If stock total net real return produced close to 0% but with considerable volatility around that would you be so keen to be heavily weight into that. Or perhaps instead hold other 0% net real alternatives that were also volatile around that, and periodically rebalance to capture the volatility effects? (A bunch of assets that achieve the same/similar broad reward, but that do so with volatility and inverse correlations yields a higher reward from rebalancing compared to buy and hold (no rebalancing)).

Granted in more recent decades tax and cost efficient options are available. However in forward time that could be reversed out of, perhaps on the basis that corporates and investors aren't paying their fair share and wealth needs to be more fairly shared around.

Its not only Mayfair/London where custodian vaults are full, there are waiting lists for space all around.

Edmond de Rothschild :
Don't put all your eggs in one basket. The old saw and its implied consequence that otherwise, the eggs might all be broken at once, is the basic principle of risk diversification in investing. Since individual financial assets entail different risks, their prices do not move in sync. Thus, by combining them, it is possible to reduce a portfolio's overall volatility. The more imperfectly correlated securities one adds in, the closer risk tends towards its minimum level. Risk-spreading is therefore a compelling tool for investors who seek steady returns and capital protection.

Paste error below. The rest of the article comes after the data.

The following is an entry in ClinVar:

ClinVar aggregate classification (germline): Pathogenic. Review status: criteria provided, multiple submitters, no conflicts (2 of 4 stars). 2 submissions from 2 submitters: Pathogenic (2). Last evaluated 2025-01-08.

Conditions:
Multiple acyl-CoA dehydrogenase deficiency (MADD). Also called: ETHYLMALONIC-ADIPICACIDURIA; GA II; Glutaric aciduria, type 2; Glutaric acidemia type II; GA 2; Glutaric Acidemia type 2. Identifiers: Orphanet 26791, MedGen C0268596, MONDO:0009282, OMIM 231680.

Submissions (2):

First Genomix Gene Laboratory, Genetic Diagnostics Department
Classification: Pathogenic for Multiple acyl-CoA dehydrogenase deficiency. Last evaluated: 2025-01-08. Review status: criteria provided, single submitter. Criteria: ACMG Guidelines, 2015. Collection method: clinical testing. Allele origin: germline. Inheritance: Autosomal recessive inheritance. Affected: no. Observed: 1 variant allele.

Don't forget that correlations and volatilities are unstable
Safe assets, in contrast, will increase in price, even if their expected return is negative. One of the impacts of this perversion in a financial crisis is that the average loss typically exceeds the gains that an investor can chalk up when the markets are moving normally. Unfortunately this has been the rule for a number of years now.
Historically, the Rothschild asset allocation has been along the lines of

• 1/3 in Financial Securities (the stocks and bonds portion of their allocation)
• 1/3 in Real Estate (income producing: rental and/or productivity, such as their farms & vineyards)
• 1/3 in Physical Assets (gold, silver, jewels, artwork, antiques, and other tangible items)

They also direct funds towards venture capital, where relatively small initial amounts can in a few instances grow into sizeable amounts.

For more 'average' investors, owning your own home (that avoids having to pay gross rental yield to another), perhaps small cap value stock fund, along with physical gold might suffice. https://www.portfoliovisualizer.com/bac ... 3&Gold1=34